After kidney transplants,the risk of death over the next year falls just as much among obese kidney failure patients as it does for thinner people,says a new study. Researchers found that the risk of an obese person dying during the year after a kidney transplant dropped about 66 percent,compared to obese people who remained on dialysis.
That’s equal to the benefit thinner people get from a transplant. “This is good and important news with the changing environment and increasing regulation of transplantation.
It confirms the benefit of transplantation in this high-risk group,” said Dr. John Gill,the study’s senior author from the University of British Columbia and St. Paul’s Hospital in Vancouver,Canada.
The researchers write in the American Journal of Transplantation that kidney transplantation is the preferred treatment for people with end-stage kidney disease.
Compared to dialysis,an arduous process for removing waste from a patient’s blood several times a week,transplants are tied to a lower risk of death and a better quality of life.
But past research has found that obese people with kidney failure do better on dialysis than thinner people,and that they’re more likely to die following organ transplants – both issues that would alter the risk-benefit calculation for the decision to do a kidney transplant in those patients.
For men and women,body mass index (BMI) – a measure of weight relative to height – of 30 and above is considered obese by the U.S. Centers for Disease Control and Prevention. A five-foot,nine-inch person would have a BMI of 30 at 203 pounds and a BMI of 40 above 271 pounds.
The most recent previous analysis of kidney transplants in obese patients found that their survival benefit is comparable to that of thinner patients,but the result was based on data from the 1990s. Since then,according to the researchers,the number of obese people with end-stage kidney disease has grown and the selection of transplant patients has evolved.
For the new study,the researchers analyzed data on U.S. adults with end-stage kidney disease,who had either a kidney transplant or their first dialysis session between April 1995 and September 2007.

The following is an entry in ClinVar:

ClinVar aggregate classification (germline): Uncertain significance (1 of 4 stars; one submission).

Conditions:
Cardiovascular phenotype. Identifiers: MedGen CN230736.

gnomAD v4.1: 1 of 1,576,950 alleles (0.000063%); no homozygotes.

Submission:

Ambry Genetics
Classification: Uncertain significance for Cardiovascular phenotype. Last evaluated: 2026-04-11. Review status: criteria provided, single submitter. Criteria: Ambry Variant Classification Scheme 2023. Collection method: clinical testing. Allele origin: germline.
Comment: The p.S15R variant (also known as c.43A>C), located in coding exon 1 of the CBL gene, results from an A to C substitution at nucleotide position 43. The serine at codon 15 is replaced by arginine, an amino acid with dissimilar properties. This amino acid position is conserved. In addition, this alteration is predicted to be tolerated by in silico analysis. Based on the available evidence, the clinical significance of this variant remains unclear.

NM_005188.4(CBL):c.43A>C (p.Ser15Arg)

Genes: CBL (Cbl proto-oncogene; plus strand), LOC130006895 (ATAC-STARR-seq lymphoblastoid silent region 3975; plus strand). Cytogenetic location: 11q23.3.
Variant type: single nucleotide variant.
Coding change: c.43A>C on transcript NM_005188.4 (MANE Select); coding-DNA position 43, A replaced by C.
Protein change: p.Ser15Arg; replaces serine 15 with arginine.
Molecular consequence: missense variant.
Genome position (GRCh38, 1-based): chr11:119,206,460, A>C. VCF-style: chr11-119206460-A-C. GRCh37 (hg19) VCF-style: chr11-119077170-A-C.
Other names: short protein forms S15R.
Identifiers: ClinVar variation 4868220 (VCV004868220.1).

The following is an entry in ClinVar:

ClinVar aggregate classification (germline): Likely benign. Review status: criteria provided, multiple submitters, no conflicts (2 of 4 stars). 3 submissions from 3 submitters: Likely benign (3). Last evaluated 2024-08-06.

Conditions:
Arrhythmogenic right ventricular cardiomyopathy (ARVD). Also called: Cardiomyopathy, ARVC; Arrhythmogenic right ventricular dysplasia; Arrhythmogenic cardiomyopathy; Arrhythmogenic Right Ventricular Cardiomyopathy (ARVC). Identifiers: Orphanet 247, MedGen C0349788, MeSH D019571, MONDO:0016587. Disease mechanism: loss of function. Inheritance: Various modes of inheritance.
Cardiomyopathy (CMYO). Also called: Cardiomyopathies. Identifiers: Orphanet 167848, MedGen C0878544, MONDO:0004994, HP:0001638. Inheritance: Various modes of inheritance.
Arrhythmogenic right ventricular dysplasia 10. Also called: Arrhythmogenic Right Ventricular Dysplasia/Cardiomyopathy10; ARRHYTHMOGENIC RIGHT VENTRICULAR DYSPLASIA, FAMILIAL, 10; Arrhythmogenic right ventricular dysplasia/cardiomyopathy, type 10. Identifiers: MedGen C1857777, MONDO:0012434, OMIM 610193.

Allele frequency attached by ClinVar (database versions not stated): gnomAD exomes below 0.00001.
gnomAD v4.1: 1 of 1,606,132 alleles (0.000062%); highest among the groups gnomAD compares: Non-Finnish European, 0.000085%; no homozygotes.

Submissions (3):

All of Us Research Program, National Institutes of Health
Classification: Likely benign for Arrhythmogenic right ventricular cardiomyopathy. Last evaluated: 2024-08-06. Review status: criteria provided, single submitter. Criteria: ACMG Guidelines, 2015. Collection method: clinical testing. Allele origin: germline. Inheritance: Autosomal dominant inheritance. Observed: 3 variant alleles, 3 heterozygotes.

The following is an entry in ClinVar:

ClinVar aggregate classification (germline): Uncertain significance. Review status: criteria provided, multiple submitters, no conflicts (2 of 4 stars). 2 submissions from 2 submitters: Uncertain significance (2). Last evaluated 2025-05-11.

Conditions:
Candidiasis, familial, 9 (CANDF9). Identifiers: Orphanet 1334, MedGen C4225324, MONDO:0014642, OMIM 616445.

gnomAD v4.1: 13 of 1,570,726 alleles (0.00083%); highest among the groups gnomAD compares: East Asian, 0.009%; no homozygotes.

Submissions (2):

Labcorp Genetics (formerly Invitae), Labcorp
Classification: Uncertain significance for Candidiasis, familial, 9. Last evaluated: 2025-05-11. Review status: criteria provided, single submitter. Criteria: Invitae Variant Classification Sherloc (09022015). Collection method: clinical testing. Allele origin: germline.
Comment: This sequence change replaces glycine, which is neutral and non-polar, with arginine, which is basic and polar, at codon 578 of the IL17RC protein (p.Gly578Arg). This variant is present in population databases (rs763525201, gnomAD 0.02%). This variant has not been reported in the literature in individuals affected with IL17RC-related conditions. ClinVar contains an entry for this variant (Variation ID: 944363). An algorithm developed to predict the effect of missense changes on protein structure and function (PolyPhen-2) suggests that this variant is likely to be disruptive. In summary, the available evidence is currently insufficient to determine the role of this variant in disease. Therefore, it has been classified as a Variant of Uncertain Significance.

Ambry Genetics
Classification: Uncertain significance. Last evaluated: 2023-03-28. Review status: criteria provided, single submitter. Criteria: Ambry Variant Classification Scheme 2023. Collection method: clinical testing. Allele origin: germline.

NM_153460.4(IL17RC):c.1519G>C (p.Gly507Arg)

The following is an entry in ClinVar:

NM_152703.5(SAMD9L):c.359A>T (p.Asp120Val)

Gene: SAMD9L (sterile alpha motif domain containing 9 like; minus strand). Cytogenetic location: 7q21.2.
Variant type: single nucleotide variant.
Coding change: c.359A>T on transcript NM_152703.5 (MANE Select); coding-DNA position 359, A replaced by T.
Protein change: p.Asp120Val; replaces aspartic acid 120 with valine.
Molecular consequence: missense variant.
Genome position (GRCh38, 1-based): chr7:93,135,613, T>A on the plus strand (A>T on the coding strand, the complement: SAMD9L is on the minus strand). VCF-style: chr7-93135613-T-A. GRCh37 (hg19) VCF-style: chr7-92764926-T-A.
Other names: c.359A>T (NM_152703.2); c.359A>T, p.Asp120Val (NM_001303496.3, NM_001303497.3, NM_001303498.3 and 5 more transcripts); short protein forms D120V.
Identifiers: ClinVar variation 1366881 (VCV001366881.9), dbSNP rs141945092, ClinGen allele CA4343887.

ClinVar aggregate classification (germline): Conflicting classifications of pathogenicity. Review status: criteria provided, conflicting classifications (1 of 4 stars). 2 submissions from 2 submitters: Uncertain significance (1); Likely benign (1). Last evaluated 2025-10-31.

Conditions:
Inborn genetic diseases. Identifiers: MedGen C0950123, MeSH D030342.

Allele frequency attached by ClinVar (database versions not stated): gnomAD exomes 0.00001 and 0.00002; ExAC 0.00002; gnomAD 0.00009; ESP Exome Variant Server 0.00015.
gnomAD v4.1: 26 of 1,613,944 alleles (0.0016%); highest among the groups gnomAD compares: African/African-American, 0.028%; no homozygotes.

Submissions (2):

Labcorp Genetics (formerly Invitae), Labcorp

About 60 percent of the 145,629 patients with a BMI below 30 received a transplant,compared to about half of the 62,869 obese patients. The researchers found that 12 percent of the thinner patients who received a transplant and 34 percent of those on dialysis died within about three years.
That compared to 14 percent of the obese patients dying after a transplant and 28 percent dying on dialysis. Overall,thin and obese people’s risk of death in the year following their transplant fell by similar amounts,compared to those who remained on dialysis. “Another important aspect of this study shows that people do benefit from living-donor transplantation – especially among obese patients,” Gill told Reuters Health.
But the researchers found that the benefits of transplant in severely obese people – those with BMIs of 40 and above – weren’t as great as the benefits in thinner people. Whether African Americans with a BMI over 40 benefitted at all could not be determined because there were too few in the study population.
Other high-risk groups,however,did show a benefit,including diabetics,Gill said.”This is meant to say we’re not to preempt transplantation in obese patients,” said Gill,who added that this shouldn’t stop doctors from encouraging patients to lose weight.